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What eats bees?

I live in a suburban area that does not have any bears to the best of my knowledge. Two years in a row now, my wife and I have watched wasps make a large, beautiful nest (easily as big as a basketball), and in late September/early October we discover that the nest has been destroyed, with pieces of it on the ground and no trace of the bees. I'm assuming something is eating the bees -- racoon, skunk, or opposum, but it's a little surprising to me these mammals can tackle such a large nest of bees. What are the possibile explanations here?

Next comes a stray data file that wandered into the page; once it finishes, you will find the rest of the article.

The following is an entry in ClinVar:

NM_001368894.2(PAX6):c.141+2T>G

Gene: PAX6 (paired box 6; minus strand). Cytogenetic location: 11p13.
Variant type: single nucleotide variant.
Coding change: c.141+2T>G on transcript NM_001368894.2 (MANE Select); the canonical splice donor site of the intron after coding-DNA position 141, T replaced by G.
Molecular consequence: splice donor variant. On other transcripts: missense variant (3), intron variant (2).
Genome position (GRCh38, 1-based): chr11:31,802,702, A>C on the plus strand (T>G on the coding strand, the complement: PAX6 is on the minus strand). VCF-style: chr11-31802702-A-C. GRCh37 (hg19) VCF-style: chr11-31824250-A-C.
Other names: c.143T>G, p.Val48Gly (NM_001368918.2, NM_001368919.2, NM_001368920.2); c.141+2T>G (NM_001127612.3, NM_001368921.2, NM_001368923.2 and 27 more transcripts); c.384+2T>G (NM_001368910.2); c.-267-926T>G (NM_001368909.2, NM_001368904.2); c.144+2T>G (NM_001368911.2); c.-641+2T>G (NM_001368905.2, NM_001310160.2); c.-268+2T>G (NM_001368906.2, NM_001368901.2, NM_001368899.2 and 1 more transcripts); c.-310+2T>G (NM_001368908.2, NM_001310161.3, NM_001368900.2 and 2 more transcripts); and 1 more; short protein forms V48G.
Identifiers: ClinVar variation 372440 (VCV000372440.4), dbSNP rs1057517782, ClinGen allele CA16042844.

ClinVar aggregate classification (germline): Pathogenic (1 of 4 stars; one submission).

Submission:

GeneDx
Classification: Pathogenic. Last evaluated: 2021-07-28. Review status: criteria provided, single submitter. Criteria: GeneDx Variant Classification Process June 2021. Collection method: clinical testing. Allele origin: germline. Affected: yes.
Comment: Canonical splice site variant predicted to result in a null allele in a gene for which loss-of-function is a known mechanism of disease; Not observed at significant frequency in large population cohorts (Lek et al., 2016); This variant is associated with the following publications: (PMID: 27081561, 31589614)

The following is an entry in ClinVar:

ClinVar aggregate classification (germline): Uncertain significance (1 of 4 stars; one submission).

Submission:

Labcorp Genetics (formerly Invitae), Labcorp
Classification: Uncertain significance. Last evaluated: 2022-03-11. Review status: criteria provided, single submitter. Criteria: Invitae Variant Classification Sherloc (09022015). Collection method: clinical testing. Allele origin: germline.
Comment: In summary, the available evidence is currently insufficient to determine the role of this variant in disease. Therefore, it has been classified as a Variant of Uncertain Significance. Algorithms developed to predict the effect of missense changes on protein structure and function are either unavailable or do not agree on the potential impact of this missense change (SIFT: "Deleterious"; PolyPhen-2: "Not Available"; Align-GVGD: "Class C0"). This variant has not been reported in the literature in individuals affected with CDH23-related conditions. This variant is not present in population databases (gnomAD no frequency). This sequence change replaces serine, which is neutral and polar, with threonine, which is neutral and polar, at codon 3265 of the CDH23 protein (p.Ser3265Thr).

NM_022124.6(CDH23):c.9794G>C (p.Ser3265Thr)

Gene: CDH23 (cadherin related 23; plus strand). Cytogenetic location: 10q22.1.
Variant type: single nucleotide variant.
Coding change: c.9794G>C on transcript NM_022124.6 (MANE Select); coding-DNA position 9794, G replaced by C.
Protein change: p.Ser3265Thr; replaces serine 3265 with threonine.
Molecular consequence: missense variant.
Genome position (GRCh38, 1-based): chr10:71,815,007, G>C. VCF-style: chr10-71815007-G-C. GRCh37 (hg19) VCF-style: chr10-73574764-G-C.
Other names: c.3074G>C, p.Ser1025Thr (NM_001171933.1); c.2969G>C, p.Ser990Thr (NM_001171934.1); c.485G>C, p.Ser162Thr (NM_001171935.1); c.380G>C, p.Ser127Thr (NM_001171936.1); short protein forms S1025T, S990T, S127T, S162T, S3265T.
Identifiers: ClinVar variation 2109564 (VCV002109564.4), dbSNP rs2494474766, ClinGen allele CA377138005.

Wildlife Expert - Ken Burton

Paper wasps (Yellowjackets and Hornets) are the insects that make these nests. The nest grows quickly during the spring and early summer as the colony grows and several generations of workers are produced. At the end of summer, the queen produces eggs that will develop into the males and females that will leave the nest to mate and start the process over the next year. When these reproductive wasps leave, the life of the colony is essentially over, the few workers left behind donít mount a resistance when the Jays and/or Crows move in to eat the few remaining larvae and pupae. It seems the Jays and Crows know exactly when they can move in and have access to the protein rich wasp babies without getting attacked. The same thing happens to those paper wasps that nest underground, foxes, coyotes and skunks dig up the nests when the season ends.

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